What thought do you give to your offerings
Dear friends in Christ,
Little children love to put money in the offering plate. It is fun to watch. I see big smiles on their faces. My daughter in Colorado was having some women from her church to their home to do a project for the Lord. An offering was being taken. My granddaughter saw the offering plate and went to her bedroom. There was a rustling of her piggy bank. In a couple of minutes she had some coins and shared them with the Lord.
So what changes when they get to middle school when their attitudes change? What happens to teenagers when they have a job and actually have an income and still think that they can ride the coattails of Mom and Dad’s offering? Is it because they understand what money can get them? If they give it to the Lord then they don’t have as much to spend on themselves.
My wife taught our kids to be stewards of God’s money. I wasn’t so good at that. Judy would ask me if I could run to the store when the kids were young. I would often take the kids along. They piled into the car. We’d get what we needed and then went to the checkout counter. I would see a Kit Kat bar. It divides up well. There are four little chocolate wafers, one for Kris, one for Ben, one for Courtney and one for me. One of the kids would generally say, “Mom’s not going to like this. She is going to know.” “Hey, if she says something just tell her that it is hot outside.” “But Dad, it’s December!”
What they soon found out was that they could afford a Kit Kat bar on their own and didn’t have to split it. The older children get to be, the harder it is to teach them to be good stewards.
As Christian parents this too is one of the many things we need to be doing – teaching our children to be generous to the LORD. Yet that’s a lesson we all need to learn. We continue our summer sermon series, Precious Savior, Accept our Service by asking this question, “How Much Thought Do You Give to Your Offerings?” 1) Remember they are holy to the Lord; 2) Remember they are given freely.
Like last week we revisit Jewish history that many Christians aren’t as aware of – the time of Ezra and Nehemiah. They were contemporaries. After Judah was vanquished by Babylon and the citizens of Judah held captive in Babylon for seventy years, Persia conquered Babylon. The King of Persia decreed that the Jews in Babylon could return to Judah and Jerusalem. A remnant returned under Zerubbabel in 539 BC.
Eighty years later (458 BC), while Artaxerxes was the Persian king, Ezra led some Jews back to Jerusalem.
Ezra was a scribe and a very good and devoted spiritual leader. He was living in Babylon and it was reported that the Jews in Jerusalem and the temple in Jerusalem needed some necessary spiritual reform and renewal. He gathered people in Babylon for the 900 mile journey. As he was gathering people to return to the land of their forefathers, he saw that not many Levites volunteered to return to Jerusalem. Remember they were the tribe of Jews that were supposed to take care of the Jewish worship life. The priests were Levites. They were to take care of the temple. He had to recruit. Perhaps that says a lot about the Jewish spiritual state of affairs. God called on Ezra to lead and to model.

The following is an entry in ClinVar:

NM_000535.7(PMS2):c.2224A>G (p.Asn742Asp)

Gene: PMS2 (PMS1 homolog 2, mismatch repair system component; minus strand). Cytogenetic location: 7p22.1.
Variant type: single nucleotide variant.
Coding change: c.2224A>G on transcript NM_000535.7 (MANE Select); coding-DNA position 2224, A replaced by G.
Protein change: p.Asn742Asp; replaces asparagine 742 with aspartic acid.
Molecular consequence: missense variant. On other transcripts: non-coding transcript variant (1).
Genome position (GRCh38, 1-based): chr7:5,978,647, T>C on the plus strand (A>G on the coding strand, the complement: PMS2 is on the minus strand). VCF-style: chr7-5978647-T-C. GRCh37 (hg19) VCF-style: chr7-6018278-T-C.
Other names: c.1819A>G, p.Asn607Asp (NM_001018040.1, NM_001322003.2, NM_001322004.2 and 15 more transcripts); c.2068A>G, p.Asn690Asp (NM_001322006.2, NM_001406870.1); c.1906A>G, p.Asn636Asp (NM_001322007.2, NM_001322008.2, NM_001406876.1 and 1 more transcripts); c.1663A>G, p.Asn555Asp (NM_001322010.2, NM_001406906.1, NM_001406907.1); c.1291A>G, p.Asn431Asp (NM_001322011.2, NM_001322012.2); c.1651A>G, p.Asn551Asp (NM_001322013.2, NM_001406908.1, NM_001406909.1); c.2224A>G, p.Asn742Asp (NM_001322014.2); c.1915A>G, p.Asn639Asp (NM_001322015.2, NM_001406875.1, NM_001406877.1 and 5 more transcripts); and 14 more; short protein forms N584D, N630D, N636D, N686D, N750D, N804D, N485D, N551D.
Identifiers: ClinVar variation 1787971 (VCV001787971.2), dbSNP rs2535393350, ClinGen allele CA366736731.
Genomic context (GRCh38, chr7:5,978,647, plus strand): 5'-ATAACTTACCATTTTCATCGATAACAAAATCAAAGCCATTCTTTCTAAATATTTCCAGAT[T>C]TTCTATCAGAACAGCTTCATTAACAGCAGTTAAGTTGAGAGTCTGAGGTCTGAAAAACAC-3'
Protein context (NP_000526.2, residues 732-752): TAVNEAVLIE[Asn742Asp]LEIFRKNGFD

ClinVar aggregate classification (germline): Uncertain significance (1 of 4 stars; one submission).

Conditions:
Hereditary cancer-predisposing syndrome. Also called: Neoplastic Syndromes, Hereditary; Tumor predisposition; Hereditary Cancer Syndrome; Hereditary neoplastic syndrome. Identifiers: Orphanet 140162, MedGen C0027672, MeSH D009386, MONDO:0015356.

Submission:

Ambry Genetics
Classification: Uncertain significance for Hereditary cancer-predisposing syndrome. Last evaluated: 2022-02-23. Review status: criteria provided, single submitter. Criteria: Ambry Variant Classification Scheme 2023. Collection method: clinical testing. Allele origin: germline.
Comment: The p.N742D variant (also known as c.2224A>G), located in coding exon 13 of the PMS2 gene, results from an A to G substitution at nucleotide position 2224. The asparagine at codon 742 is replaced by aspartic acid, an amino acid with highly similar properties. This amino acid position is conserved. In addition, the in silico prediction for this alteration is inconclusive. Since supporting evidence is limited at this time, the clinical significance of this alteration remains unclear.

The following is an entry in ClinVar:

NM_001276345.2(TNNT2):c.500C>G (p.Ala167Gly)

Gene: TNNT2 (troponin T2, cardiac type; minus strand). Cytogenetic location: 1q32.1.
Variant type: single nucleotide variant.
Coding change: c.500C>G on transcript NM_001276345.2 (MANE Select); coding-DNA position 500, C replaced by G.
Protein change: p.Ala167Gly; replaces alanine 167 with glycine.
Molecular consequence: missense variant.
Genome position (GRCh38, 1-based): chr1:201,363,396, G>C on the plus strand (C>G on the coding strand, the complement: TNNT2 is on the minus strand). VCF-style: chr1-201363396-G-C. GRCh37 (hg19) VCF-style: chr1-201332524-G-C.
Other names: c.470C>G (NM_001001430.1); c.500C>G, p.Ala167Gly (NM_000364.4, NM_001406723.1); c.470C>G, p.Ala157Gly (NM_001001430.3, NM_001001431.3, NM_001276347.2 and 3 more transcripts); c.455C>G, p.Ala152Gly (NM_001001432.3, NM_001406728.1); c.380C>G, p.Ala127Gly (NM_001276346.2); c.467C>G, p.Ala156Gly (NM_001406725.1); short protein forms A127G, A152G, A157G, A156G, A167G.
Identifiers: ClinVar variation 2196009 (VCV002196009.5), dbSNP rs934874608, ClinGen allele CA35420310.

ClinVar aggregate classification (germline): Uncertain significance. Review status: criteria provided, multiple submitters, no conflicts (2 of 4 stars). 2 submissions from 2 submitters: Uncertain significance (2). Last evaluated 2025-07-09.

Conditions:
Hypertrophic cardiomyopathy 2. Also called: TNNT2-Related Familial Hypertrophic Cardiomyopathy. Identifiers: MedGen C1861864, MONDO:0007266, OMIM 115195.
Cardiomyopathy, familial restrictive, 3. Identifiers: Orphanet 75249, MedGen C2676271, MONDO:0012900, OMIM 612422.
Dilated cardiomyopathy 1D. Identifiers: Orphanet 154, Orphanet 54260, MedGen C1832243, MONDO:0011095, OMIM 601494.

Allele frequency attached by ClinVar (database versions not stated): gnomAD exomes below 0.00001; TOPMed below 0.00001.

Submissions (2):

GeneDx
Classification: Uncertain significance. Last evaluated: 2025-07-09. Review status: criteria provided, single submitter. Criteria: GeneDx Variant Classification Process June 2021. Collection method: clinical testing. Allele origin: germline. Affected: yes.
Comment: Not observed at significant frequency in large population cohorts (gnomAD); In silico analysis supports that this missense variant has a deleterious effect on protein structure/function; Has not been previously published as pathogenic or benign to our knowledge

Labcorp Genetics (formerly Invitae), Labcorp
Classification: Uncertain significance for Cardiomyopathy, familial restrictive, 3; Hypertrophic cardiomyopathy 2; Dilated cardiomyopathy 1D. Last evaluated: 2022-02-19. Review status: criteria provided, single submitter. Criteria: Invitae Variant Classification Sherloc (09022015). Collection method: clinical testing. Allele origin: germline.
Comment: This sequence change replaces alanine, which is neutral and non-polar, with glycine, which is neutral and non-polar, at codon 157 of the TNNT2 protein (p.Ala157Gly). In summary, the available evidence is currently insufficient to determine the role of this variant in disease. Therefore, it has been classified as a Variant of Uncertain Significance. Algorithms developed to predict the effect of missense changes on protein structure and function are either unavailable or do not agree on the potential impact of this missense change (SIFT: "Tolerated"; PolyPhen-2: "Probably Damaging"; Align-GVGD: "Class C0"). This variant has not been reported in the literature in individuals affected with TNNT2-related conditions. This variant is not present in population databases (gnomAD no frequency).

Ezra recruited Levites to return. Before they left they fasted and prayed. They prayed for God’s protection. They were taking some precious cargo back to Jerusalem from the Jews in Babylon- lots of precious metal. “I weighed out to them 650 talents of silver, silver articles weighing 100 talents, 100 talents of gold, 20 bowls of gold valued at 1,000 darics, and two fine articles of polished bronze, as precious as gold.” They could have used a Brink’s Armored Truck. They were traveling nine hundred miles through dangerous territory, dotted with all kinds of bandits and unscrupulous kings.
According to very trusted Bible scholars, a talent was sixty pounds. There were “650 talents of silver, silver articles weighing 100 talents, 100 talents of gold, 20 bowls of gold valued at 1,000 darics, and two fine articles of polished bronze, as precious as gold.” You can do the math. They were carrying Fort Knox for the LORD’s temple.
Ezra spoke to the Levites that he had recruited and said, “You as well as these articles are consecrated to the Lord. The silver and gold are a freewill offering to the Lord, the God of your fathers.” When I translated these verses, I translated, “You (the Levites) and these articles are holy to the LORD.” The Levites and the offerings would be used for special work holy to the Lord.
Hey, doesn’t that say something to you? In a few moments we will be passing around an offering plate (BTW they are offering plates, not collection plates). But let me ask this question, what do you think about when you drop an offering envelope into the offering place? Do you think that your offering will supply air conditioning for the future? Or this should make the preacher happy for a while? Or the garbage will be picked up again or this will help so that we won’t be foreclosed? Or maybe you really don’t give it any thought. Let’s talk some more.
Lots of people are baffled by the fact that God put the Tree of Knowledge of Good and Evil in the middle of the Garden of Eden? After all, if it hadn’t been there we wouldn’t be in the mess that we are in today. Yet Luther said the tree of Knowledge of Good and Evil was God’s altar. What he meant by that was that with the tree’s presence God was giving Adam and Eve an opportunity to honor him and worship him. By staying away from the tree, they could show how much they loved and respected God.
Remember that God doesn’t need our money. He has it all anyway. If God wanted gold all he needed to do was to create a million Fort Knox’s filled to capacity. All he would need to do is say, “Let there be.” An offering plate passed in front of you is an opportunity to honor the one who created, redeemed and sanctified you. It is an opportunity to honor God and not just an obligation that we have to supply the resources to pay the bills. We are saying we value him and revere him with an offering. The offering plate is also God’s altar.